The spring season brings a welcome return of color to the Connecticut landscape, with warming temperatures signaling the start of a new growing season. We’re taking off our winter coats, starting preparations for our home gardens, and marking our calendars to get a bouquet for Mother’s Day.
It all makes for a busy time for CT Grown greenhouses, nurseries, and flower and sod producers. Across Connecticut this spring, you’ll find cut flowers, potted plants, bedding plants, hanging baskets, and more to make your home and garden beautiful this year.
This guide will share some of the amazing flowers grown locally, and give you tips on where to find them.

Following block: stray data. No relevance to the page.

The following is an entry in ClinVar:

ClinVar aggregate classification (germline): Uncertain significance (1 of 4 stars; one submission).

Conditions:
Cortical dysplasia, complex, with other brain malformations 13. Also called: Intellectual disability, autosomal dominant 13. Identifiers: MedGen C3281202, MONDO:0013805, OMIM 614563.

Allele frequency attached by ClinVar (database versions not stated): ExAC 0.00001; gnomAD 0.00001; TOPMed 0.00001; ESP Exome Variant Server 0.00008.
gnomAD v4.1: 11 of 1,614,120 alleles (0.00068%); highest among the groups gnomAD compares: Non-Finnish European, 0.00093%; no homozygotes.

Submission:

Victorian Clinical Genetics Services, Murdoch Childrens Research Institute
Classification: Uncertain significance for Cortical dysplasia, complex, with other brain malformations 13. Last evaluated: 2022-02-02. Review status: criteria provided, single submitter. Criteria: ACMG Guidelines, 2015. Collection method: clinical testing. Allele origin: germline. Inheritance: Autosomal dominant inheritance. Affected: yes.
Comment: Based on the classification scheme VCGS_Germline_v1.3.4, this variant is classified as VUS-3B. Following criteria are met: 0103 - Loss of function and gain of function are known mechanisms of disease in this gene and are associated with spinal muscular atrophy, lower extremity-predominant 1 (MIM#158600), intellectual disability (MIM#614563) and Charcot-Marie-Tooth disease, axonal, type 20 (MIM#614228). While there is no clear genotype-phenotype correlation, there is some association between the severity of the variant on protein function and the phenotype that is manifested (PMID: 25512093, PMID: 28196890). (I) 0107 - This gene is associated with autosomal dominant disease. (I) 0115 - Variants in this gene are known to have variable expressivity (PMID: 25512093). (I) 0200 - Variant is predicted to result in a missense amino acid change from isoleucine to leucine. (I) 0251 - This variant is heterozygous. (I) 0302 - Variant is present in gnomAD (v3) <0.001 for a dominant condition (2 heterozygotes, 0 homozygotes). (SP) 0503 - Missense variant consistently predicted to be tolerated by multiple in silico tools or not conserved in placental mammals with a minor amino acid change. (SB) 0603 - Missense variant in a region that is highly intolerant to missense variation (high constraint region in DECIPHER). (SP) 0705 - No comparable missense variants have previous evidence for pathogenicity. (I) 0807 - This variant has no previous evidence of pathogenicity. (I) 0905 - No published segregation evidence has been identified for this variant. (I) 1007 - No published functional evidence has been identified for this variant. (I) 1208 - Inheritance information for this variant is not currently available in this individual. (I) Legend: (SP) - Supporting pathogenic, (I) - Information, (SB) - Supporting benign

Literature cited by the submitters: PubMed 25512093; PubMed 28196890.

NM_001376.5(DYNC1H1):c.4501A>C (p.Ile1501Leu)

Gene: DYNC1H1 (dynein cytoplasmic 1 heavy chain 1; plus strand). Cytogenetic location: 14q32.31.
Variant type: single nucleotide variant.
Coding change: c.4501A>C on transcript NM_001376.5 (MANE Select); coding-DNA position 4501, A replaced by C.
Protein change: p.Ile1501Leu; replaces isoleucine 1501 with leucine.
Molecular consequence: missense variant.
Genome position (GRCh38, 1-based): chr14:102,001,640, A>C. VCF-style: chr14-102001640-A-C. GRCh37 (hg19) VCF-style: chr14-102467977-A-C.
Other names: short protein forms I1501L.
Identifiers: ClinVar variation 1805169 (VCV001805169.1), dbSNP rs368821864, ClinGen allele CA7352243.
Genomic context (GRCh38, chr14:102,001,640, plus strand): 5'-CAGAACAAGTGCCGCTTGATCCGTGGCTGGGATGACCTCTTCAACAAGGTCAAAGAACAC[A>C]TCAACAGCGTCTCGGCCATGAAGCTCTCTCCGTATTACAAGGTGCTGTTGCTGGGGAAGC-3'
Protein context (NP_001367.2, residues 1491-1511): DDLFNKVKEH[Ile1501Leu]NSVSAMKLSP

Perennials are a favorite among gardeners because they return year after year and don’t need to be replanted. An underground structure, such as a bulb, allows them to stay dormant over the winter and regrow in the spring.
Popular options for spring-flowering perennials in Connecticut include:
- Cranesbill geraniums
Once the risk of a final spring frost has passed, you can also plant bulbs for perennial flowers that will bloom in the summer. Some options include begonias, dahlias, and lilies.
Annual flowers grow for a single season and need to be replanted each year. They work well alongside perennials, which usually have a shorter flowering period, and allow gardeners to experiment with new and interesting flowers each year. Some flowers are technically perennials, but are grown as annuals due to their shorter lifespan.